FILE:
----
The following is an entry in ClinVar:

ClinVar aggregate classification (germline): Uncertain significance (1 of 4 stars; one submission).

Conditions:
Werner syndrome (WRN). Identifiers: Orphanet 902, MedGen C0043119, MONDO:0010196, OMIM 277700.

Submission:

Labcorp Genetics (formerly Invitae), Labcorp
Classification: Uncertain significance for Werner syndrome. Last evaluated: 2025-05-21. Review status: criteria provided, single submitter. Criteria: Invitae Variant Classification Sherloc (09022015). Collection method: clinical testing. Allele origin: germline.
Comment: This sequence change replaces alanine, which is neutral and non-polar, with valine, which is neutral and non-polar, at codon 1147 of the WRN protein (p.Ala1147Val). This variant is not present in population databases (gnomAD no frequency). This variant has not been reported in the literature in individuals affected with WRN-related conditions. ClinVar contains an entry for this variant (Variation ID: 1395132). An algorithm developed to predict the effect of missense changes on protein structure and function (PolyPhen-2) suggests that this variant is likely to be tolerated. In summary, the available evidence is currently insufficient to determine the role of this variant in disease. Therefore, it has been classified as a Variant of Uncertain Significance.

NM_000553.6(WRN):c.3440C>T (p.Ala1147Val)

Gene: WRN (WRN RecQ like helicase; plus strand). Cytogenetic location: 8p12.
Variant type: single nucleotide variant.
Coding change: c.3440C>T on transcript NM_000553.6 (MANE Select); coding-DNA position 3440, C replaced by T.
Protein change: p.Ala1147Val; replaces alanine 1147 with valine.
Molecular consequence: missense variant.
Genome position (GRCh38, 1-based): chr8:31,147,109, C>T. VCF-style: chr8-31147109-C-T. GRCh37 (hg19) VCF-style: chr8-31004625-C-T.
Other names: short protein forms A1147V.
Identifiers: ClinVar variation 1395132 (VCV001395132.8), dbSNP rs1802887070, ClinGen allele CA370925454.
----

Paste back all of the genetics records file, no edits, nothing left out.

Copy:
The following is an entry in ClinVar:

ClinVar aggregate classification (germline): Uncertain significance (1 of 4 stars; one submission).

Conditions:
Werner syndrome (WRN). Identifiers: Orphanet 902, MedGen C0043119, MONDO:0010196, OMIM 277700.

Submission:

Labcorp Genetics (formerly Invitae), Labcorp
Classification: Uncertain significance for Werner syndrome. Last evaluated: 2025-05-21. Review status: criteria provided, single submitter. Criteria: Invitae Variant Classification Sherloc (09022015). Collection method: clinical testing. Allele origin: germline.
Comment: This sequence change replaces alanine, which is neutral and non-polar, with valine, which is neutral and non-polar, at codon 1147 of the WRN protein (p.Ala1147Val). This variant is not present in population databases (gnomAD no frequency). This variant has not been reported in the literature in individuals affected with WRN-related conditions. ClinVar contains an entry for this variant (Variation ID: 1395132). An algorithm developed to predict the effect of missense changes on protein structure and function (PolyPhen-2) suggests that this variant is likely to be tolerated. In summary, the available evidence is currently insufficient to determine the role of this variant in disease. Therefore, it has been classified as a Variant of Uncertain Significance.

NM_000553.6(WRN):c.3440C>T (p.Ala1147Val)

Gene: WRN (WRN RecQ like helicase; plus strand). Cytogenetic location: 8p12.
Variant type: single nucleotide variant.
Coding change: c.3440C>T on transcript NM_000553.6 (MANE Select); coding-DNA position 3440, C replaced by T.
Protein change: p.Ala1147Val; replaces alanine 1147 with valine.
Molecular consequence: missense variant.
Genome position (GRCh38, 1-based): chr8:31,147,109, C>T. VCF-style: chr8-31147109-C-T. GRCh37 (hg19) VCF-style: chr8-31004625-C-T.
Other names: short protein forms A1147V.
Identifiers: ClinVar variation 1395132 (VCV001395132.8), dbSNP rs1802887070, ClinGen allele CA370925454.